facebookInvesting Lessons From Hyflux, Singapore's Embattled Water Treatment Firm


Investing Lessons From Hyflux, Singapore's Embattled Water Treatment Firm

profileSudhan P

The chapter on Hyflux Ltd (SGX: 600) is about to come to a close.

A few days ago, the firm announced that its judicial managers have applied to the court to wind it up.

The latest move comes after unsuccessful negotiations with an investor to buy over the group and a failed restructuring attempt.

Its judicial managers believe that the remaining value of Hyflux is best realised in a liquidation, which is a process that brings a business to a close and distributes its assets to creditors and owners.

If the court approves, it will mark the end of Hyflux, which was once a success story of Singapore Inc. This will come at least five years after trading in Hyflux securities were suspended in May 2018.

With that, here are two quick checks investors can perform to protect their investment portfolio and prevent something similar from hitting their stocks.

1. Balance Sheet Test

The first question investors should ask would be:

“Does the company I own have a strong balance sheet?”

Companies with robust balance sheets are more likely to withstand harsh economic conditions than those bogged down by huge amounts of debt.

What I mean by a strong balance sheet is that the firm should have more cash than debt.

If that’s not possible, its debt load should be manageable so that it doesn’t run the risk of going bankrupt.

As for Hyflux, its debt-to-equity ratios were over 100% for many years since 2010. Anything above 100% is risky, in my opinion.

The debt-to-equity ratio is calculated by taking a company’s total debt and dividing it by shareholders’ equity.

Here’s a snapshot of the company’s debt-to-equity ratios from 2013 to 2017:

Cash (S$' million)212.2136.2237.3256.8149.0
Total debt (S$' million) 1,525.71,672.41,424.01,132.81,267.0
Debt-to-equity ratio155.4%109.5%109.6%84.7%143.6%

We can see that Hyflux’s debt-to-equity ratio climbed from 144% in 2013 to 155% in 2017. Its balance sheet was laden with debt all those years, and it was certainly a risky proposition.

2. Cash Flow Test

The next question to ask is:

“Does the company I own produce cash flow?”

A company may generate earnings, but it may not necessarily bring in cash due to the concept of accrual accounting.

Accrual accounting is an accounting method where revenue or expenses are recorded when a transaction occurs rather than when the actual cash payment is received or made.

Therefore, focusing on the actual cash flow for a business is more important.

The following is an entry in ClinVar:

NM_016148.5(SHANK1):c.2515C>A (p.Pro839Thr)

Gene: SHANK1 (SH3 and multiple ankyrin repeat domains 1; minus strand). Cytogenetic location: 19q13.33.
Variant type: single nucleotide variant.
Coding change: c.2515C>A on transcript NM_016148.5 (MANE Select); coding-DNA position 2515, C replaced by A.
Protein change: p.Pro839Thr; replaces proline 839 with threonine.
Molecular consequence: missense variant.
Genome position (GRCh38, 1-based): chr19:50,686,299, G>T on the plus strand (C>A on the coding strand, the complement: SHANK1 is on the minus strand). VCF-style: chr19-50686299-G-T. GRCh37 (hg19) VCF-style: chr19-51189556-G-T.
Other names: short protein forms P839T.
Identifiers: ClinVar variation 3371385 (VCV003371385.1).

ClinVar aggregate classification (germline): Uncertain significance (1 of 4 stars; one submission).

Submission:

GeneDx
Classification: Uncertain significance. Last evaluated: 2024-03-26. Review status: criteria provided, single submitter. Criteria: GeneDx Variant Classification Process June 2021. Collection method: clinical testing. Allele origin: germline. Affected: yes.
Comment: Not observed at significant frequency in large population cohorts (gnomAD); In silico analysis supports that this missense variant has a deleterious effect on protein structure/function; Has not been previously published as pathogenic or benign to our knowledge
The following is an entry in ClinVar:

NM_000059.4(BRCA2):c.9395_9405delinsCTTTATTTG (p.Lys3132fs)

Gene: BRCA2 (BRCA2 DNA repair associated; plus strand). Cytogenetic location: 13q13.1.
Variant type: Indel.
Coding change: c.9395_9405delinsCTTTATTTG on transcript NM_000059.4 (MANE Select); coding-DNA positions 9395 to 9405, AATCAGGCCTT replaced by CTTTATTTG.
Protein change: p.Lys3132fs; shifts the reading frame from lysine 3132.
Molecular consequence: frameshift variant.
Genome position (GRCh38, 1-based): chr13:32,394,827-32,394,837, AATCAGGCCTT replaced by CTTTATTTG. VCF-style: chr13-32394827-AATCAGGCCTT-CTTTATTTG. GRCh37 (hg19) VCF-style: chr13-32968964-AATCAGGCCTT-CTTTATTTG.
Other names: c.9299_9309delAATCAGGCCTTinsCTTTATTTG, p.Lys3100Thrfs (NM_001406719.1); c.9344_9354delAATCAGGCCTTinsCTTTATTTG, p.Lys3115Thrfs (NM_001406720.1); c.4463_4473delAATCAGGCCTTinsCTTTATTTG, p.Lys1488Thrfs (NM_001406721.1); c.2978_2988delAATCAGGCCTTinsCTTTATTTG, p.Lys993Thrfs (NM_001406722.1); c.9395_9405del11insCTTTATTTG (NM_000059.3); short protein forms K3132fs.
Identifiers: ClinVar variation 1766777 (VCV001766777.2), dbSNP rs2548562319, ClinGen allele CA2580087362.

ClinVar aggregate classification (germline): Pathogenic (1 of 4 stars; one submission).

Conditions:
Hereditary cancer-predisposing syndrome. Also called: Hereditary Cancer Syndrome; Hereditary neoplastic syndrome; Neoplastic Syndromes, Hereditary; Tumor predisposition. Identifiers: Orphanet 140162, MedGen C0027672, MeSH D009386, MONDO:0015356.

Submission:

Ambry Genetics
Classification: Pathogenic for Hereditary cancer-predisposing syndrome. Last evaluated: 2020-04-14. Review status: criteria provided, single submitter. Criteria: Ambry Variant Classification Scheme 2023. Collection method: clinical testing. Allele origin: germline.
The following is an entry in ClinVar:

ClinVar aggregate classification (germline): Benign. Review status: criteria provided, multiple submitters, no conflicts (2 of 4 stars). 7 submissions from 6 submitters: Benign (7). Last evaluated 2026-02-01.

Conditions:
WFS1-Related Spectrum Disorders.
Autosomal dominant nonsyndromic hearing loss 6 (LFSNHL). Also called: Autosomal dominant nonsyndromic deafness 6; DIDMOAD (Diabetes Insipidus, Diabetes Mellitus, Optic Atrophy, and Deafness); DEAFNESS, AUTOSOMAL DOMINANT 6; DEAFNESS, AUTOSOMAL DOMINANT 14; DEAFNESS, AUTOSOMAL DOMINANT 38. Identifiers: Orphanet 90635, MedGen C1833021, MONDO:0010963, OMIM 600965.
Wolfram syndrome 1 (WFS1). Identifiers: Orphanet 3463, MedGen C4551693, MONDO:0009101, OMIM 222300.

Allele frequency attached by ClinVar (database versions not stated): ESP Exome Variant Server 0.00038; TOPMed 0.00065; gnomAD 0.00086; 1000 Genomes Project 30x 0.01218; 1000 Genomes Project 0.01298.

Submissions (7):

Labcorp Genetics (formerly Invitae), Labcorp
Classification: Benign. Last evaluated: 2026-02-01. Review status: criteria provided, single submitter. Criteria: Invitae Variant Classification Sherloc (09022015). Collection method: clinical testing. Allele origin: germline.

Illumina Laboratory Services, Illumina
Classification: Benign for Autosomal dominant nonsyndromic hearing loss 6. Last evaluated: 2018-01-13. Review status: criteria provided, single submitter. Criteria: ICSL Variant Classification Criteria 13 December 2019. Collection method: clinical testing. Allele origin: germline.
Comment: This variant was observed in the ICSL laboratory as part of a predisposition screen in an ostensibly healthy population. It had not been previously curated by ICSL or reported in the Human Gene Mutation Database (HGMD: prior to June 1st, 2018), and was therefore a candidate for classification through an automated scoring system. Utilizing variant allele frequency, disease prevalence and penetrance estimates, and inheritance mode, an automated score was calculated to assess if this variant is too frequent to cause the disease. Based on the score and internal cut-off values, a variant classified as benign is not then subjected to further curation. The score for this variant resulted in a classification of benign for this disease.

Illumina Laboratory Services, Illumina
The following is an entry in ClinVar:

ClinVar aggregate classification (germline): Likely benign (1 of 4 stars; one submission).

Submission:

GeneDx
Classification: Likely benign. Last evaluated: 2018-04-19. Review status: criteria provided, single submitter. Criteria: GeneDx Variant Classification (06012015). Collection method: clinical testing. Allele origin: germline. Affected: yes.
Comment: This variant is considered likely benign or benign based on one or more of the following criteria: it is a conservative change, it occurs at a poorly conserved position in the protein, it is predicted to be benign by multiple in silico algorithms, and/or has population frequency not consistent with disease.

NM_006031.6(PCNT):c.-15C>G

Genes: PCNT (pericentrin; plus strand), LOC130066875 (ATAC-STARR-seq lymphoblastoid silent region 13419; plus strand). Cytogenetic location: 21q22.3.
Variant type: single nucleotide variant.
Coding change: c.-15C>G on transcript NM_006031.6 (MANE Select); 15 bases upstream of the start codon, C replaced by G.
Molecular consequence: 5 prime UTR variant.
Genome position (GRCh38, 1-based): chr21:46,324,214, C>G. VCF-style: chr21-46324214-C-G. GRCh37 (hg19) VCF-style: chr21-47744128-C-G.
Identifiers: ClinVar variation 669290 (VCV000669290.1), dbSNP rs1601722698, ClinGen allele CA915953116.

And that’s also the reason for the well-known saying in the business world that goes:

“Turnover is vanity, profit is sanity but cash is king.”

Without cash flow, a company has to borrow money from banks or undertake equity fundraising to sustain its daily operations.

Turning our attention to Hyflux, here’s a table showing its operating cash flow figures from 2013 to 2017:

Cash from operating activities
(S$' million)

Hyflux didn’t generate any cash flow from operations during the time frame. In fact, the last time Hyflux had positive cash flow from operations was way back in 2009.

Putting It All Together

Hyflux marked its first full-year loss in its operating history in 2017, but the disaster has been in the making since it was highly leveraged and had trouble bringing in cash.

Generally, companies with weak balance sheets and the inability to produce any cash flows for a long time are highly likely to be in financial distress.

So the lesson here is that we should ensure companies that we invest in have healthy balance sheets and produce cash flows at the very least.

Investing in such companies won’t guarantee investment success (since there are no sure wins in the stock market), but they will at least protect the downside.

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Disclaimer: The information provided by Seedly serves as an educational piece and is not intended to be personalised investment advice. ​Readers should always do their own due diligence and consider their financial goals before investing in any stock. The writer may have a vested interest in the companies mentioned.


About Sudhan P
It isn't fair competition when only one company in the world makes Monopoly. But I love investing in monopolies. Before joining the Seedly hood, I had the chance to co-author a Singapore-themed investment book – "Invest Lah! The Average Joe's Guide To Investing" – and work at The Motley Fool Singapore as an analyst.
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